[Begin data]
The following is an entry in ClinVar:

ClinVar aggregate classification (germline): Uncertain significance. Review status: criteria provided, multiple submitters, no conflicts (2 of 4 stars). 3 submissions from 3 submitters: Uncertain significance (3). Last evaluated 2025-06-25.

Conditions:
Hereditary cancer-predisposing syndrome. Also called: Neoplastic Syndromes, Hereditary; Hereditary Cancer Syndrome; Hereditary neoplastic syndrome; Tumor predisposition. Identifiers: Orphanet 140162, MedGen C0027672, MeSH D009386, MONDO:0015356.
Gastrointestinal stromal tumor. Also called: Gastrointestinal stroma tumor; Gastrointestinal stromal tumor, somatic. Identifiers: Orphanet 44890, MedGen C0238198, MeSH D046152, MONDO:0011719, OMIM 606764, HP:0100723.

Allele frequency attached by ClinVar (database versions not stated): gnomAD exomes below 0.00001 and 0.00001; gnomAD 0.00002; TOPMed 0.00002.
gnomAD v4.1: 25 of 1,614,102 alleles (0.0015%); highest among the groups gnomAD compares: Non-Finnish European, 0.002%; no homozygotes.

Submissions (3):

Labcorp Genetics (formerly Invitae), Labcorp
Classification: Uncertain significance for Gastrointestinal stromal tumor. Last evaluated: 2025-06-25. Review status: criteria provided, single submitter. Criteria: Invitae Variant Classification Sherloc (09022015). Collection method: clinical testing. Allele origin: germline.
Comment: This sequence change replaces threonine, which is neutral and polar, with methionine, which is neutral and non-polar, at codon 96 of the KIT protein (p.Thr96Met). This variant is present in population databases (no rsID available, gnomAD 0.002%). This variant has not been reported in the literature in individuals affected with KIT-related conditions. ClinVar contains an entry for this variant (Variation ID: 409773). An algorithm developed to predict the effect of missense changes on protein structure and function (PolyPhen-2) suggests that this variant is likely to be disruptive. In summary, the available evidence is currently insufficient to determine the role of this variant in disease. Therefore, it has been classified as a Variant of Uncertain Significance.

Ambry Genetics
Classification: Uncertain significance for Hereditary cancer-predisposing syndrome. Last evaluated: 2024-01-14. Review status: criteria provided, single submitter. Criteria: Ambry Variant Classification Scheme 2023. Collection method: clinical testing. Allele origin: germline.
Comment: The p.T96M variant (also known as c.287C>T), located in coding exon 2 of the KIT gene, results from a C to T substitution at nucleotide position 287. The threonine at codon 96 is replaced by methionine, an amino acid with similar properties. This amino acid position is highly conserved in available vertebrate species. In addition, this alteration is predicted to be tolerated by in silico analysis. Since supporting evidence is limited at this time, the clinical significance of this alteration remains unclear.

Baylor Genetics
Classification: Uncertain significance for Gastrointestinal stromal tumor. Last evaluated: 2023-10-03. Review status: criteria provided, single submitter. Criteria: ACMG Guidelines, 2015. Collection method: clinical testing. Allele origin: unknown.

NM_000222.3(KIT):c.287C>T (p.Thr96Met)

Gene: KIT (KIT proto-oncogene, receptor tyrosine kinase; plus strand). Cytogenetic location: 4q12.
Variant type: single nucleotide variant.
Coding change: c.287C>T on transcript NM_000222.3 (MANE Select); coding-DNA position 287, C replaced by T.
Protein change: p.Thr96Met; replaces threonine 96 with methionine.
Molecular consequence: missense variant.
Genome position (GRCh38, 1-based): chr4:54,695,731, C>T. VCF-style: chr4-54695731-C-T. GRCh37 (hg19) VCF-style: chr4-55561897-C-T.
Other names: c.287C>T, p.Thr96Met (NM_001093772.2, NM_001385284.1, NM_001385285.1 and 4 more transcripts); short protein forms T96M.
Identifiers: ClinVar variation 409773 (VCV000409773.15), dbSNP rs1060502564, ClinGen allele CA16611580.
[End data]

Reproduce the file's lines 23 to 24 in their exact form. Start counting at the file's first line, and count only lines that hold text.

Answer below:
Genome position (GRCh38, 1-based): chr4:54,695,731, C>T. VCF-style: chr4-54695731-C-T. GRCh37 (hg19) VCF-style: chr4-55561897-C-T.
Other names: c.287C>T, p.Thr96Met (NM_001093772.2, NM_001385284.1, NM_001385285.1 and 4 more transcripts); short protein forms T96M.